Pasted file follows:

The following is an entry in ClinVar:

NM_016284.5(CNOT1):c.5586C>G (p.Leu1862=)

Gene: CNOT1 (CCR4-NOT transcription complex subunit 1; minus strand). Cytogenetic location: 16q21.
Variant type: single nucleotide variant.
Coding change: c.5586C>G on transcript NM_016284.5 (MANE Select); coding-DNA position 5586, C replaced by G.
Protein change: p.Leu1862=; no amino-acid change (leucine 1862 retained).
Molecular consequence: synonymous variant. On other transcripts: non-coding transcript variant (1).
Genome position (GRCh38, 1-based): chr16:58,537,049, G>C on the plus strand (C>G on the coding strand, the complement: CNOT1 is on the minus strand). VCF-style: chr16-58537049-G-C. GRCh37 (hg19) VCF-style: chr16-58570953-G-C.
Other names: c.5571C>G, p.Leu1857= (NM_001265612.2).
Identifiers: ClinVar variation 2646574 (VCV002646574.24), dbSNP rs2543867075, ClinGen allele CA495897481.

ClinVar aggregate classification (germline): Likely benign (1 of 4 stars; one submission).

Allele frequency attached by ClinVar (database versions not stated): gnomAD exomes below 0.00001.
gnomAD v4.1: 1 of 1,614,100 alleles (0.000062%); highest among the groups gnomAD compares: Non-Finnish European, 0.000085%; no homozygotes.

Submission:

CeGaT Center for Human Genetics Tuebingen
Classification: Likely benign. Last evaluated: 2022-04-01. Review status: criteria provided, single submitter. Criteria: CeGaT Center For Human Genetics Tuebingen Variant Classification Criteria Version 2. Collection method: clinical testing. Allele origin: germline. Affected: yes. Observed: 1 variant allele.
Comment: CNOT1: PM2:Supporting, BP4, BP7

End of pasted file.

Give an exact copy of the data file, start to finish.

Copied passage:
The following is an entry in ClinVar:

NM_016284.5(CNOT1):c.5586C>G (p.Leu1862=)

Gene: CNOT1 (CCR4-NOT transcription complex subunit 1; minus strand). Cytogenetic location: 16q21.
Variant type: single nucleotide variant.
Coding change: c.5586C>G on transcript NM_016284.5 (MANE Select); coding-DNA position 5586, C replaced by G.
Protein change: p.Leu1862=; no amino-acid change (leucine 1862 retained).
Molecular consequence: synonymous variant. On other transcripts: non-coding transcript variant (1).
Genome position (GRCh38, 1-based): chr16:58,537,049, G>C on the plus strand (C>G on the coding strand, the complement: CNOT1 is on the minus strand). VCF-style: chr16-58537049-G-C. GRCh37 (hg19) VCF-style: chr16-58570953-G-C.
Other names: c.5571C>G, p.Leu1857= (NM_001265612.2).
Identifiers: ClinVar variation 2646574 (VCV002646574.24), dbSNP rs2543867075, ClinGen allele CA495897481.

ClinVar aggregate classification (germline): Likely benign (1 of 4 stars; one submission).

Allele frequency attached by ClinVar (database versions not stated): gnomAD exomes below 0.00001.
gnomAD v4.1: 1 of 1,614,100 alleles (0.000062%); highest among the groups gnomAD compares: Non-Finnish European, 0.000085%; no homozygotes.

Submission:

CeGaT Center for Human Genetics Tuebingen
Classification: Likely benign. Last evaluated: 2022-04-01. Review status: criteria provided, single submitter. Criteria: CeGaT Center For Human Genetics Tuebingen Variant Classification Criteria Version 2. Collection method: clinical testing. Allele origin: germline. Affected: yes. Observed: 1 variant allele.
Comment: CNOT1: PM2:Supporting, BP4, BP7